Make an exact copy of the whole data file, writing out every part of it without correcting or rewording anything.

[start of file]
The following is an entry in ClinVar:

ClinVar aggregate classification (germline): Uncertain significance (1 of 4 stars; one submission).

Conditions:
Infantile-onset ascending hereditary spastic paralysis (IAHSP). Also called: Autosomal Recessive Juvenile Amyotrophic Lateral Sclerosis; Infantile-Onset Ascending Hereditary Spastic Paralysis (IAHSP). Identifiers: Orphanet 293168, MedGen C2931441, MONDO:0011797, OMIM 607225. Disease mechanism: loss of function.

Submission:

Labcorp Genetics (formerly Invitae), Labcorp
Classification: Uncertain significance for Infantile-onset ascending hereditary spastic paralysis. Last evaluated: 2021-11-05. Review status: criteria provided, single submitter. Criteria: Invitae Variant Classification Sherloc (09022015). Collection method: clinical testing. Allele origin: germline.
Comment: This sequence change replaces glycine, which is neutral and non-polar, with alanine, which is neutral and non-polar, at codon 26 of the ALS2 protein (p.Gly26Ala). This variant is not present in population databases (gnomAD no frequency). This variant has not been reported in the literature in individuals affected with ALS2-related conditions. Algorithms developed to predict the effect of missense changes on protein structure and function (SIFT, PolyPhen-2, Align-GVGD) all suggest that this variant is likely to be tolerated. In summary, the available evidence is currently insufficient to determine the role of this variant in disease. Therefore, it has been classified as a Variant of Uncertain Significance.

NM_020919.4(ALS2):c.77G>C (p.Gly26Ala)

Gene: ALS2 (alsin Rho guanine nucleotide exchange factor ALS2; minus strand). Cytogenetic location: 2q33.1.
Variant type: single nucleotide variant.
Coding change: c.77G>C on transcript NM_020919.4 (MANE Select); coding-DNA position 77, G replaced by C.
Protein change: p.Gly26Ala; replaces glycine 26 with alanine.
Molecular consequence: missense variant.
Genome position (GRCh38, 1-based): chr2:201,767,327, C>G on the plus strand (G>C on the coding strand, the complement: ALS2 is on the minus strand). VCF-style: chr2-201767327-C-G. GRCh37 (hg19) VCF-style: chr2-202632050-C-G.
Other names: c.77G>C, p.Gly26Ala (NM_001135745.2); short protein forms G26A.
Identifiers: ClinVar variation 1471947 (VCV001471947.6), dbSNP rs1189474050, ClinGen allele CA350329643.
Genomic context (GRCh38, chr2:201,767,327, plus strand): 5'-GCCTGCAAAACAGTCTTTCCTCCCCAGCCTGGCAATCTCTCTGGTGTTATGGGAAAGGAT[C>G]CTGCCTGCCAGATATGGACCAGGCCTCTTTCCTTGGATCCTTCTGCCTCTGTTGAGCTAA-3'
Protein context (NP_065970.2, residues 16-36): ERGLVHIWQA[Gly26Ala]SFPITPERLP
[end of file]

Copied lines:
The following is an entry in ClinVar:

ClinVar aggregate classification (germline): Uncertain significance (1 of 4 stars; one submission).

Conditions:
Infantile-onset ascending hereditary spastic paralysis (IAHSP). Also called: Autosomal Recessive Juvenile Amyotrophic Lateral Sclerosis; Infantile-Onset Ascending Hereditary Spastic Paralysis (IAHSP). Identifiers: Orphanet 293168, MedGen C2931441, MONDO:0011797, OMIM 607225. Disease mechanism: loss of function.

Submission:

Labcorp Genetics (formerly Invitae), Labcorp
Classification: Uncertain significance for Infantile-onset ascending hereditary spastic paralysis. Last evaluated: 2021-11-05. Review status: criteria provided, single submitter. Criteria: Invitae Variant Classification Sherloc (09022015). Collection method: clinical testing. Allele origin: germline.
Comment: This sequence change replaces glycine, which is neutral and non-polar, with alanine, which is neutral and non-polar, at codon 26 of the ALS2 protein (p.Gly26Ala). This variant is not present in population databases (gnomAD no frequency). This variant has not been reported in the literature in individuals affected with ALS2-related conditions. Algorithms developed to predict the effect of missense changes on protein structure and function (SIFT, PolyPhen-2, Align-GVGD) all suggest that this variant is likely to be tolerated. In summary, the available evidence is currently insufficient to determine the role of this variant in disease. Therefore, it has been classified as a Variant of Uncertain Significance.

NM_020919.4(ALS2):c.77G>C (p.Gly26Ala)

Gene: ALS2 (alsin Rho guanine nucleotide exchange factor ALS2; minus strand). Cytogenetic location: 2q33.1.
Variant type: single nucleotide variant.
Coding change: c.77G>C on transcript NM_020919.4 (MANE Select); coding-DNA position 77, G replaced by C.
Protein change: p.Gly26Ala; replaces glycine 26 with alanine.
Molecular consequence: missense variant.
Genome position (GRCh38, 1-based): chr2:201,767,327, C>G on the plus strand (G>C on the coding strand, the complement: ALS2 is on the minus strand). VCF-style: chr2-201767327-C-G. GRCh37 (hg19) VCF-style: chr2-202632050-C-G.
Other names: c.77G>C, p.Gly26Ala (NM_001135745.2); short protein forms G26A.
Identifiers: ClinVar variation 1471947 (VCV001471947.6), dbSNP rs1189474050, ClinGen allele CA350329643.
Genomic context (GRCh38, chr2:201,767,327, plus strand): 5'-GCCTGCAAAACAGTCTTTCCTCCCCAGCCTGGCAATCTCTCTGGTGTTATGGGAAAGGAT[C>G]CTGCCTGCCAGATATGGACCAGGCCTCTTTCCTTGGATCCTTCTGCCTCTGTTGAGCTAA-3'
Protein context (NP_065970.2, residues 16-36): ERGLVHIWQA[Gly26Ala]SFPITPERLP